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Willian Antunes

You should configure env variables in one place

3 minute read

defensive programming, javascript

Table of contents
  1. Explicit is better than implicit
  2. Readability counts, and a lot
  3. Errors should never pass silently
  4. Now is better than never

Recently I had to create a new JavaScript project. I chose a framework and some libraries that I haven't used before. First, I tried to find lessons learned and projects on GitHub targeting the tools I decided on and then use them as a way to create my own project. Suddenly, I noticed a problem in all examples and even in big projects: they had process.env been invoked in many different files.

This approach may be seen as harmless because it's relatively trivial and works; nevertheless, isn't it better to help people who get in touch if your project regarding its settings right away?

Explicit is better than implicit

When you are learning Python, sooner or later, you will face The Zen of Python. To give you an idea, if you've ever had to deal with projects where many developers were involved, you will probably sympathize with the statements contained in this easter egg. I use them as a means to endorse some practices in this article.

One of its statements is exactly explicit is better than implicit. Never, ever expect that somebody will understand your intentions, try to always leave this in doubt. To illustrate, if your team is growing, including people who have never programmed with the targeted language or framework, one of your concerns should be reducing cognitive load across projects. There are many ways to minimize this impact. One is creating a place where all your environment variables are defined. Let's see an example in the following image.

There is one kind of getting values of environment variables, but you can compare with another one, that can be better.

Instead of searching which files have process.env, we can simply look at the settings.js file and then understand what the application needs to run correctly.

Readability counts, and a lot

This is another statement of the zen. Having all your environment variables in one place counts a lot. That is easy for someone with minimal "domain context" to read and quickly understand what your application does. As a result, it's pretty simple to statically find where the variables are being used. You can do that with process.env as well. Still, you would have trouble adding some spices to protect you from problems across many files. Let's see one ahead.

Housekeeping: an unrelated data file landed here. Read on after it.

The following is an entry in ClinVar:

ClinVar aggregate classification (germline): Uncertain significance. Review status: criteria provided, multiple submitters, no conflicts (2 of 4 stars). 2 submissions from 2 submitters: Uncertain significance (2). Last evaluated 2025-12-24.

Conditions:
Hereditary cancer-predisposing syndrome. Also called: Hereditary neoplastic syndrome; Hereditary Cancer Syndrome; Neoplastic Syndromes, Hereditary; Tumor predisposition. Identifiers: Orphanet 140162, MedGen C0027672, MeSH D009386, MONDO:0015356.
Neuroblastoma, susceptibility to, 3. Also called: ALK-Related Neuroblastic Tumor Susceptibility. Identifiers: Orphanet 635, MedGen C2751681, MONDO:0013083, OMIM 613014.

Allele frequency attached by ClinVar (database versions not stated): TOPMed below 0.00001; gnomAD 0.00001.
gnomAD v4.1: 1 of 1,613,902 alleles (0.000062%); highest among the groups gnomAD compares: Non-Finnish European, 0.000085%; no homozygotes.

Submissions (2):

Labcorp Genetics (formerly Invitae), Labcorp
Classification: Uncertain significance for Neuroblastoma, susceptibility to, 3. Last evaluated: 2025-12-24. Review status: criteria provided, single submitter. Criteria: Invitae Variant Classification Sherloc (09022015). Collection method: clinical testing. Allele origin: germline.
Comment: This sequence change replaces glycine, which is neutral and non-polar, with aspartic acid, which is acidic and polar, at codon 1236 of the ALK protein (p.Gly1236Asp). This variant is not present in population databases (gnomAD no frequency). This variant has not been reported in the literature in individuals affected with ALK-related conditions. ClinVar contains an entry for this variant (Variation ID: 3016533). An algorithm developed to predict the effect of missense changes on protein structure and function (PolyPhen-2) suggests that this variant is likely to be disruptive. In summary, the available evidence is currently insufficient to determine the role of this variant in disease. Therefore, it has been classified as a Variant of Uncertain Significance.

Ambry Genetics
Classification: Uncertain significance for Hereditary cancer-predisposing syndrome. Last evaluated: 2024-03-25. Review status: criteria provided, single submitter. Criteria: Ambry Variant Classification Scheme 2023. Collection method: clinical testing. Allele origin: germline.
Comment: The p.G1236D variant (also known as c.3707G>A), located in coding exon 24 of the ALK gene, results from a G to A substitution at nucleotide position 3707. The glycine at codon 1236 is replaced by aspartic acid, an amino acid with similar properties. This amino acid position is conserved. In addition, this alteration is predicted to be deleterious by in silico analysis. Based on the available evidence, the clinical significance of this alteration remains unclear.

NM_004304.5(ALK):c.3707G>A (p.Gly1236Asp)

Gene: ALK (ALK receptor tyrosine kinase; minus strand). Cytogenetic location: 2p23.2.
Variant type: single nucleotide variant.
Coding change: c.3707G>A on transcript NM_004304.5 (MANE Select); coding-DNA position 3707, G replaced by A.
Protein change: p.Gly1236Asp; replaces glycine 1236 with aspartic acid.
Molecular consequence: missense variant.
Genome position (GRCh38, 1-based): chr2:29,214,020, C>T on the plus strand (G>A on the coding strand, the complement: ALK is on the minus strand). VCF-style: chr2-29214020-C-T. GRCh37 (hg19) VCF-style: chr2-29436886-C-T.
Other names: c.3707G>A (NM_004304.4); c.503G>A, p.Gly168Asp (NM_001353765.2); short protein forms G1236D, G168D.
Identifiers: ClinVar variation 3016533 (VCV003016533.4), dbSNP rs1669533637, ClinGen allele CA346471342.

Errors should never pass silently

Let's say the variables PARTNER_API_ENDPOINT and ACTIVE_MQ_HOST must be present in production, and then you forgot to add them, but your application can still be built. Can you imagine the problem that you would have when it's identified because of customer complaints? Let' solve that:

function getEnvOrRaiseException(envName, defaultValue = null) {
  const value = process.env[envName]

  if (!value && defaultValue === null) throw new EnvironmentError(`Environment variable ${envName} is not set!`)
  if (!value && defaultValue !== null) return defaultValue

  return value

function evalEnvAsBoolean(envName, defaultValue = false) {
  const value = process.env[envName]

  if (!value && defaultValue) return defaultValue
  if (!value) return defaultValue

  const valueAsLowerCase = value.toLowerCase()
  const trueValues = ["true", "t", "y", "yes", "1"]
  return trueValues.includes(valueAsLowerCase)

const ACTIVE_MQ_HOST = getEnvOrRaiseException("ACTIVE_MQ_HOST")
const DATABASE_USE_SSL = evalEnvAsBoolean("DATABASE_USE_SSL", true)


What about now? It can simply break your pipeline during build time. Your project will never advance to production without the required environment variables again. Is something unexpected? Throw an exception 😉

Now is better than never

How about trying to use some of the zen statements in your work or even in your life? By the way, now is better than never is another declaration that I took from it. See you next time!

Have you found any mistakes 👀? Feel free to submit a PR editing this blog entry 😄.